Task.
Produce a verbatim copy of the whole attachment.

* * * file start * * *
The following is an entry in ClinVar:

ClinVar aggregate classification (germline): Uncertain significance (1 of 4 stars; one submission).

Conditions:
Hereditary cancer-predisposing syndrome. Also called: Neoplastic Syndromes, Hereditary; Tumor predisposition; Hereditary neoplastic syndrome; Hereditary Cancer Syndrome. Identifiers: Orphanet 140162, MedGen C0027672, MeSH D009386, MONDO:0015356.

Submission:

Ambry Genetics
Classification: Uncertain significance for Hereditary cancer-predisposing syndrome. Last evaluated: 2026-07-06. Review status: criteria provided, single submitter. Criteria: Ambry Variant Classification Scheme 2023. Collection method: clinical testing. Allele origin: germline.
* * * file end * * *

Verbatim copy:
The following is an entry in ClinVar:

ClinVar aggregate classification (germline): Uncertain significance (1 of 4 stars; one submission).

Conditions:
Hereditary cancer-predisposing syndrome. Also called: Neoplastic Syndromes, Hereditary; Tumor predisposition; Hereditary neoplastic syndrome; Hereditary Cancer Syndrome. Identifiers: Orphanet 140162, MedGen C0027672, MeSH D009386, MONDO:0015356.

Submission:

Ambry Genetics
Classification: Uncertain significance for Hereditary cancer-predisposing syndrome. Last evaluated: 2026-07-06. Review status: criteria provided, single submitter. Criteria: Ambry Variant Classification Scheme 2023. Collection method: clinical testing. Allele origin: germline.